A few years back in a family gathering, an elder asked a girl, “What will you be wearing on your wedding day? A tapis or a wedding gown?” The girl replied, “Why should I wear a tapis! I would look so plain and ordinary on my wedding day.”
The response intrigued me. I wondered what could be so wrong about choosing a beautifully woven tapis over a plain white dress. I realized then that is not the tapis that is the problem, it’s the mentality of the person.
A tapis, is a traditional woven wraparound skirt worn by Igorot girls. It’s not surprising nowadays that in the highlands, the wearing of tapis is so rarely seen. Placing it in a broader context, it becomes apparent that the girl’s thoughts, along with the same sentiments shared by this generation’s Cordilleran IPs, are exactly what fuel the progressing ethnocide of the Cordilleran culture.
On his TED talk, world-renowned botanist and National Geographic researcher Wade Davis emphasized the concept of ethnocide, or the deliberate disappearance of an ethnic culture. There are many inter-related factors for this phenomenon, globalization being the umbrella that holds them all. It’s a problem and it had been a problem for decades now.
What I would like to focus on, which I think could be a good starting point, is the way of thinking of the Indigenous People themselves, especially the young ones. How do we view ourselves as a collective group and carrier of our culture? How do we view our culture? How do we live the ways of our people?
As I see it and as I know many would agree. We are trapped in a minority identity consciousness. We are so aware of what the world thinks of us along the civilization scale that we try, at every turn, to fight that. Times had evolved and so are our motives. Instead of establishing our identity as an IP, we are shedding it off little by little, unconsciously. This is inevitable but is it necessary?
If one tries to walk around Baguio City, one would notice the abundant displays of souvenirs. They come in carved bul-uls, machine-weaved tapis and bahags (because not everyone owns one nowadays). Travel to Wright Park or Botanical Garden and you’ll see elder Igorots wearing traditional attires making money out of picture-taking with tourists. In Baguio, culture is becoming “for sale.” Go out of Baguio. Go to Kalinga, the land of traditional tattooing and you’ll realize that even that practice is dying. In fact, Whang Od is the only Kalinga tattoo artist alive. Go to Ifugao, the land of man-made terraces and you’ll find out that the young ones no longer want to work on the terraces and would rather leave. This is what change does to our ways. This is ethnocide.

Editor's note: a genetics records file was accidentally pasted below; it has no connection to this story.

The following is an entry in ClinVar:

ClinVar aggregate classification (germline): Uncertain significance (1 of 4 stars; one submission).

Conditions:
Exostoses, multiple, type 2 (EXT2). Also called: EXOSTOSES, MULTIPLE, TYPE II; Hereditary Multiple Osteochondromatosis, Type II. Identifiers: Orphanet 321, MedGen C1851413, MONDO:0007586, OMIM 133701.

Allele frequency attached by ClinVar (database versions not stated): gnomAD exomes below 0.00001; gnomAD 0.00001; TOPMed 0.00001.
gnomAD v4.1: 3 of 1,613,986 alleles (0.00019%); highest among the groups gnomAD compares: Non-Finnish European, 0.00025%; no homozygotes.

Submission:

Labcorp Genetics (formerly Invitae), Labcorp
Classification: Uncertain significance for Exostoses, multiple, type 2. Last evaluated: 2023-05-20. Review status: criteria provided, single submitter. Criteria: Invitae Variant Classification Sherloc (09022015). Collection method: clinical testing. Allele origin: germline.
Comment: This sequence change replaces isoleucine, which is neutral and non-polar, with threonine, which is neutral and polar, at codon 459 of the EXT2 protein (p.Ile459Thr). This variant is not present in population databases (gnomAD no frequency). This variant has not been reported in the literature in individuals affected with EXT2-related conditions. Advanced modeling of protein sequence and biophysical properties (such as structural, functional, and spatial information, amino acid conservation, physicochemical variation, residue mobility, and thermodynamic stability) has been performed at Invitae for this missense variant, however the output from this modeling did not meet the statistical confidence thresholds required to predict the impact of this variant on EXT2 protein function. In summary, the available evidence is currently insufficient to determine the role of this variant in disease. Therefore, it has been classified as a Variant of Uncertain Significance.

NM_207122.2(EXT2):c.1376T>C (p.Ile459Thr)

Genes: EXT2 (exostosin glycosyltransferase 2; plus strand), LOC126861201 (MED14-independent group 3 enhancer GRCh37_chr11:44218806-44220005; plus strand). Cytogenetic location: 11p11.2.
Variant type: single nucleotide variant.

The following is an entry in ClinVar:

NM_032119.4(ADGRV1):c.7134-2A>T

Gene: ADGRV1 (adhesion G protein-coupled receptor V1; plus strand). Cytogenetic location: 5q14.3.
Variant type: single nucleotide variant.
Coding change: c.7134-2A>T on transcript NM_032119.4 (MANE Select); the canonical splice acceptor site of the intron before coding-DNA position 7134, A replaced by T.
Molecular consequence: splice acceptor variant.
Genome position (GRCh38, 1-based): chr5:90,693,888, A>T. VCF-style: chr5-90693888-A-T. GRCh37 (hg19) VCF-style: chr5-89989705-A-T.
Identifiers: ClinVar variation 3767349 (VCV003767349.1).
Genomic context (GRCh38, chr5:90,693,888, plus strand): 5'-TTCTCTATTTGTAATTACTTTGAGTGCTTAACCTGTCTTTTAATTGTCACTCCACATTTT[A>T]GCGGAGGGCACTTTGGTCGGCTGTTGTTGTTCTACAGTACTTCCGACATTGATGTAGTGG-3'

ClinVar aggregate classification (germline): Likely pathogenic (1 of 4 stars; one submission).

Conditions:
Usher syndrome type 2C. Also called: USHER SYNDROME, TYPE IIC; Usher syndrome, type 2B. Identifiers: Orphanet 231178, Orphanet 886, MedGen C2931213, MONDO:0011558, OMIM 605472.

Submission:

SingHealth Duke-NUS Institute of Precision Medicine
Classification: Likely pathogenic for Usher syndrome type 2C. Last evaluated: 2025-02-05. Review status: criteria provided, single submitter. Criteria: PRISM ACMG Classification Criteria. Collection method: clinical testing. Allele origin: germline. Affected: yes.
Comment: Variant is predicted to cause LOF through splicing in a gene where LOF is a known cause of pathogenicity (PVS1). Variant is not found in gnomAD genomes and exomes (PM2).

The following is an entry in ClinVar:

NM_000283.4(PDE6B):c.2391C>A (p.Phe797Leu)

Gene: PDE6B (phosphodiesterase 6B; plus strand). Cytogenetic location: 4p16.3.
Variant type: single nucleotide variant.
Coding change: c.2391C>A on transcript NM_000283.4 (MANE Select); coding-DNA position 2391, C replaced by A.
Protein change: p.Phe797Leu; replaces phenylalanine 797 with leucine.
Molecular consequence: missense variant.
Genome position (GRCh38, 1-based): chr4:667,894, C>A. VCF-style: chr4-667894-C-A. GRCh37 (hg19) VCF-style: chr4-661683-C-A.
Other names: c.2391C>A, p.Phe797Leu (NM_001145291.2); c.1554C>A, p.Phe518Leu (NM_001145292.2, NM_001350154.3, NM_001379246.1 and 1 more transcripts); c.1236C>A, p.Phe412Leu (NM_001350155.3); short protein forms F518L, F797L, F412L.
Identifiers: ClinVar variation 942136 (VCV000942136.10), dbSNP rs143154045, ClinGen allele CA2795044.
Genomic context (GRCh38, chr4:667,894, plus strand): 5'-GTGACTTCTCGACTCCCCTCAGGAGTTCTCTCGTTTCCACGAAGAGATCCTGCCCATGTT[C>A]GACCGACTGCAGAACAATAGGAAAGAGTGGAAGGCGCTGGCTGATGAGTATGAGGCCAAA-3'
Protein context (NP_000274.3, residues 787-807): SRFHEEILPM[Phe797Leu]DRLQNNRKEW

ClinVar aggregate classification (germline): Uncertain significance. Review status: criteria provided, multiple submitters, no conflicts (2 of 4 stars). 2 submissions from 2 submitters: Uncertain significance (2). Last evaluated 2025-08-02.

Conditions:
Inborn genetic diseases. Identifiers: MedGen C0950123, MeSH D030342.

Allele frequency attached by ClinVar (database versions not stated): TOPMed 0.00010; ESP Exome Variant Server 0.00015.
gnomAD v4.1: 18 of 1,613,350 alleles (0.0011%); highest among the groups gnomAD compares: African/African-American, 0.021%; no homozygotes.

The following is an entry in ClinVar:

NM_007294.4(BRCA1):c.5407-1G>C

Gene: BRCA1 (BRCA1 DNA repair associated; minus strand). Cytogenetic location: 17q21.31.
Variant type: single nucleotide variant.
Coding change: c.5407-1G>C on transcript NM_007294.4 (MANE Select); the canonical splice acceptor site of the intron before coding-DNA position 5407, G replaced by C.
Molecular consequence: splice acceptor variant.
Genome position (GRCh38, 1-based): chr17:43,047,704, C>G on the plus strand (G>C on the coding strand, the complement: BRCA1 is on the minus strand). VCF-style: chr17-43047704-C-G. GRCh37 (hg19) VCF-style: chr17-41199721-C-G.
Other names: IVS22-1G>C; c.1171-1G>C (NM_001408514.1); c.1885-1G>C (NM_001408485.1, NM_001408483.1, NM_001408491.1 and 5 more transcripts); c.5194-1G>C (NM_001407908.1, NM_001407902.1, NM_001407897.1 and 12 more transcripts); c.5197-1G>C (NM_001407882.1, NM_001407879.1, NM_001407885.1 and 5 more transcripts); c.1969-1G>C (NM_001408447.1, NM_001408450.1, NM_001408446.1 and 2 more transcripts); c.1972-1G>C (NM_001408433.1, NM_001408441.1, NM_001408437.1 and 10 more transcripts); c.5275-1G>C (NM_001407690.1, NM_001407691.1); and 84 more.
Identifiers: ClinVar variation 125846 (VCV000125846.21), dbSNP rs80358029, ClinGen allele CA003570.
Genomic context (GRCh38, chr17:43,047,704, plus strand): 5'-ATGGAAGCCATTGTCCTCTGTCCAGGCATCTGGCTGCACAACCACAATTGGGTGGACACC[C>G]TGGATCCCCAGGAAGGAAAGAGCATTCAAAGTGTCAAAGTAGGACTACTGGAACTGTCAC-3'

So what now?
BE AWARE. That should be the first step. Be aware of where you stand in the fight towards cultural protection and preservation. Be aware of how true you are to your roots and your heritage. Secondly, try not to disown your ethnicity. It’s who you are. It’s in the blood. Try not to kill it. One might question the practicality of embracing one’s own culture in this modernized era. It can be done.
A year ago, while doing a research paper, I encountered ‘culture authenticity.’ The concept introduces the staging of culture to create its own reality in this fast-paced time. In a way, it salvages what’s left of the culture.
A. Salvador-Amores, author of ‘Batek: Traditional Tattoos and Identities in Contemporary Kalinga, North Luzon Philippines ’ stated that the appreciation of Kalinga tattoo by the young Kalingas (who no longer practice the art) and their knowing of what it meant, presents the idea of authenticity towards a culture. “When one becomes true to one’s roots and essence, one becomes authentic.”
This idea should be emphasized. What we have now, even if it’s not what it was before, for as long as the essence is true, is authentic.
Cultural revival through festivals, weaving traditions, tattoo festivals, epic chanting, dance festivals, etc. is cultural authentication and vice versa. We may no longer wear tapis going to the market but we can integrate ethnic colors in our local designs. We may not tell everyone we meet where we come from but we may as well wear an ‘Igorotak’ t-shirt once in a while. We may no longer go through the painful process of Whang Od’s tattooing but we may copy the tattoo designs in henna. We may not be dancing our cultural dances in the rituals and occasions suited for it but when we dance our dances, we become true to our roots and ethnic identity. Our showmanship of Igorot-ness is a trend of cultural authentication. This is revival.
I’m not saying, we do all this. We can’t. We can, however, try not to throw them all away.
It would be a relief if we continue proving our worth in fighting for our rights as the Cordillera People’s Association is doing. It would spark more hope if we become more aware just as some are now immersing themselves in indigenous researches like the Tebtebba Foundation.
We should take inspiration in Wade Davis’ challenge not to live in a world of monochromatic unity but celebrate a world of poly-chromatic diversity. So think about it. Wouldn’t it be much better if you glow radiantly with pride in a red and black stripped tapis on your wedding day?
[Image: 'Igorot Women' by James Claridades]